CORPUS CHRISTI, Tx. — Texas A&M Corpus Christi researchers are headed up the Texas coast to Matagorda Bay for a two to three year research project for which the Texas Comptroller's Office has allotted $2.7 million.
"It just gives us the resources we need to do science on an unprecedented level," Professor of Marine Biology for TAMUCC's Harte Research Institute Greg Stunz said. "$2.7 million is a lot of money, but we'll be doing all sorts of work up there that really requires that level of resource."
One of the goals of the project is to monitor the balance between industries in the bay like commercial and recreational fishing and the habitats for endagered species like sea turtles.
"How to make all of those activities work together is something that we need to make sure we have the right science so we can conserve those areas, identify ecological hot spots, and preserve that area in perpetuity for future generations to enjoy that resource."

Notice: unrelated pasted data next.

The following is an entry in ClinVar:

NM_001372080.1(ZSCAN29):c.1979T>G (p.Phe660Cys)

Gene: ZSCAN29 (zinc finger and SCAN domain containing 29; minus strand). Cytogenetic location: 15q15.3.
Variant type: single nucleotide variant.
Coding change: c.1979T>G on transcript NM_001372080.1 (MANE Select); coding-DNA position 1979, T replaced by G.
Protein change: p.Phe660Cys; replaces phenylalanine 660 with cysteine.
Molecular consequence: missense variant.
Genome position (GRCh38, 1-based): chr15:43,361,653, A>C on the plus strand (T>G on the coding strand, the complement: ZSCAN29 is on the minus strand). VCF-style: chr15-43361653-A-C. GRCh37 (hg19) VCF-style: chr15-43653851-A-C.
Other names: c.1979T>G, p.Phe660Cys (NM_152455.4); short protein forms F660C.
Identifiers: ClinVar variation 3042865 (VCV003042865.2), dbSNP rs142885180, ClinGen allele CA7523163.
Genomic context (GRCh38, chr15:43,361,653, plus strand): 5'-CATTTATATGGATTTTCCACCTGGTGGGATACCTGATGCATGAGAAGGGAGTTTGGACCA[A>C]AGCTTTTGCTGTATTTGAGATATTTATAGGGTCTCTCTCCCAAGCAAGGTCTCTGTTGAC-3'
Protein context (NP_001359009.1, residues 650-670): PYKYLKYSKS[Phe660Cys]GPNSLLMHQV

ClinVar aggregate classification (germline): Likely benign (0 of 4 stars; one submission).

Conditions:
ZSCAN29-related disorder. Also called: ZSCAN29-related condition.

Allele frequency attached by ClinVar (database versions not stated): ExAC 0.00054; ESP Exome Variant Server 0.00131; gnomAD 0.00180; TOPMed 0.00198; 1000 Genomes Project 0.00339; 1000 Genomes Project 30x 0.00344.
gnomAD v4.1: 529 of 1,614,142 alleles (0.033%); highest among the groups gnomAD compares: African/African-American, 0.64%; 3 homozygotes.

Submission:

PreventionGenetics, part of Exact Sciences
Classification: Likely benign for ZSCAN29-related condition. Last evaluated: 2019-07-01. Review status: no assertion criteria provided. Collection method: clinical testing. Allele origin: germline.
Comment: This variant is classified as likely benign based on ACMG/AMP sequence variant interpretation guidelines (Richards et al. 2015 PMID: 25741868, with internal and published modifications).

Researchers from the A&M University's flagship campus in College station and its branch in Galveston will join TAMUCC researchers who include students from undergraduates all the way up to Ph.D. candidates.
"This is a great opportunity," Stunz said. "It's training the next generation of scientists, but this is a wonderful opportunity for students to get involved as they further their education."
Stunz called the research project "groundbreaking" because of its scope and because of the importance of Matagorda Bay to the State of Texas.
"Matagorda Bay is one of the iconic bays on the Texas coast," he said. "Very important economically. A lot of shrimping. A lot of commercial fishing. And especially a lot of recreational fishing occurs there."
Researchers are already in place, doing paperwork, and making preparations. The work they'll do will be challenging, but it's clear Stunz is looking forward to it.
"It's going to be a real fun project," he said.